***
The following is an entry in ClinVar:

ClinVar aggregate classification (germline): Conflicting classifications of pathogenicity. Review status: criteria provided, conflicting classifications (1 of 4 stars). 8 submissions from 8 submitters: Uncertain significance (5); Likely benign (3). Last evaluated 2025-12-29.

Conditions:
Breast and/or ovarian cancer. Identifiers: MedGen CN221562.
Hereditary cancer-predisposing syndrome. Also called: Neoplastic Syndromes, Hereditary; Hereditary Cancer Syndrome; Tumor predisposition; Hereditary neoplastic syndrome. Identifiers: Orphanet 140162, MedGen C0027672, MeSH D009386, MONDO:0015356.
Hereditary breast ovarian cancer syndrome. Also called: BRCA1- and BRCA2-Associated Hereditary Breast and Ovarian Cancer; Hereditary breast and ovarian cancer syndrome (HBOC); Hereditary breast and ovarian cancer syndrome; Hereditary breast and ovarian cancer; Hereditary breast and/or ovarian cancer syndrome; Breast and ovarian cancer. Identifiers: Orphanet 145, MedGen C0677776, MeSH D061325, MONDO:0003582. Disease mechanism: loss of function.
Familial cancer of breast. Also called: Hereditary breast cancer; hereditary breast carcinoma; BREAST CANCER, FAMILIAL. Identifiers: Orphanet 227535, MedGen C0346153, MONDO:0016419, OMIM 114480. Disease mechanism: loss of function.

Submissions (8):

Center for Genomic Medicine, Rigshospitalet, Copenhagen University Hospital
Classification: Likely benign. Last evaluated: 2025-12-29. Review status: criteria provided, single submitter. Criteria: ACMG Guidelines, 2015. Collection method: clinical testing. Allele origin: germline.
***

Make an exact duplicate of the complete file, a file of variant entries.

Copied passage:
The following is an entry in ClinVar:

ClinVar aggregate classification (germline): Conflicting classifications of pathogenicity. Review status: criteria provided, conflicting classifications (1 of 4 stars). 8 submissions from 8 submitters: Uncertain significance (5); Likely benign (3). Last evaluated 2025-12-29.

Conditions:
Breast and/or ovarian cancer. Identifiers: MedGen CN221562.
Hereditary cancer-predisposing syndrome. Also called: Neoplastic Syndromes, Hereditary; Hereditary Cancer Syndrome; Tumor predisposition; Hereditary neoplastic syndrome. Identifiers: Orphanet 140162, MedGen C0027672, MeSH D009386, MONDO:0015356.
Hereditary breast ovarian cancer syndrome. Also called: BRCA1- and BRCA2-Associated Hereditary Breast and Ovarian Cancer; Hereditary breast and ovarian cancer syndrome (HBOC); Hereditary breast and ovarian cancer syndrome; Hereditary breast and ovarian cancer; Hereditary breast and/or ovarian cancer syndrome; Breast and ovarian cancer. Identifiers: Orphanet 145, MedGen C0677776, MeSH D061325, MONDO:0003582. Disease mechanism: loss of function.
Familial cancer of breast. Also called: Hereditary breast cancer; hereditary breast carcinoma; BREAST CANCER, FAMILIAL. Identifiers: Orphanet 227535, MedGen C0346153, MONDO:0016419, OMIM 114480. Disease mechanism: loss of function.

Submissions (8):

Center for Genomic Medicine, Rigshospitalet, Copenhagen University Hospital
Classification: Likely benign. Last evaluated: 2025-12-29. Review status: criteria provided, single submitter. Criteria: ACMG Guidelines, 2015. Collection method: clinical testing. Allele origin: germline.